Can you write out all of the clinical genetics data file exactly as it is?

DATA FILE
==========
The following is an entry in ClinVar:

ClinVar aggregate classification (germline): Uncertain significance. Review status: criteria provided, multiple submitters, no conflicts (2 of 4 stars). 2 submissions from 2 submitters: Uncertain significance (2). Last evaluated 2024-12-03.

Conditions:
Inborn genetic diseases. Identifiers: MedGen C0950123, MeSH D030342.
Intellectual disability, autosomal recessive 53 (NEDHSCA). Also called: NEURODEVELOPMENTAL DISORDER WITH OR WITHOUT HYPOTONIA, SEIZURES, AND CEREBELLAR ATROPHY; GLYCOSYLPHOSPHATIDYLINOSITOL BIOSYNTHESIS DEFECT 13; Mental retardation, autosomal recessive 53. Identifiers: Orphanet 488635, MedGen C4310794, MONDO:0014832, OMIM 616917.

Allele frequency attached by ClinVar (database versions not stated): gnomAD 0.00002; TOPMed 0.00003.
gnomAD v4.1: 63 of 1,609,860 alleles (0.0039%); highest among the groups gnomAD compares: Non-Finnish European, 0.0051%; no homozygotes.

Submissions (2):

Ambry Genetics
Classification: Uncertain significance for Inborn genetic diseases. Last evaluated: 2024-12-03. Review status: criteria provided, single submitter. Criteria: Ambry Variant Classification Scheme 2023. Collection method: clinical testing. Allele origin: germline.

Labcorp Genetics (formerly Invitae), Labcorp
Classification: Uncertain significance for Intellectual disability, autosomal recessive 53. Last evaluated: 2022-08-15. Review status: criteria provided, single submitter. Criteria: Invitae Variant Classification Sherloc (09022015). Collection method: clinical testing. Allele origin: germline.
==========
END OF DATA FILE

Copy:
The following is an entry in ClinVar:

ClinVar aggregate classification (germline): Uncertain significance. Review status: criteria provided, multiple submitters, no conflicts (2 of 4 stars). 2 submissions from 2 submitters: Uncertain significance (2). Last evaluated 2024-12-03.

Conditions:
Inborn genetic diseases. Identifiers: MedGen C0950123, MeSH D030342.
Intellectual disability, autosomal recessive 53 (NEDHSCA). Also called: NEURODEVELOPMENTAL DISORDER WITH OR WITHOUT HYPOTONIA, SEIZURES, AND CEREBELLAR ATROPHY; GLYCOSYLPHOSPHATIDYLINOSITOL BIOSYNTHESIS DEFECT 13; Mental retardation, autosomal recessive 53. Identifiers: Orphanet 488635, MedGen C4310794, MONDO:0014832, OMIM 616917.

Allele frequency attached by ClinVar (database versions not stated): gnomAD 0.00002; TOPMed 0.00003.
gnomAD v4.1: 63 of 1,609,860 alleles (0.0039%); highest among the groups gnomAD compares: Non-Finnish European, 0.0051%; no homozygotes.

Submissions (2):

Ambry Genetics
Classification: Uncertain significance for Inborn genetic diseases. Last evaluated: 2024-12-03. Review status: criteria provided, single submitter. Criteria: Ambry Variant Classification Scheme 2023. Collection method: clinical testing. Allele origin: germline.

Labcorp Genetics (formerly Invitae), Labcorp
Classification: Uncertain significance for Intellectual disability, autosomal recessive 53. Last evaluated: 2022-08-15. Review status: criteria provided, single submitter. Criteria: Invitae Variant Classification Sherloc (09022015). Collection method: clinical testing. Allele origin: germline.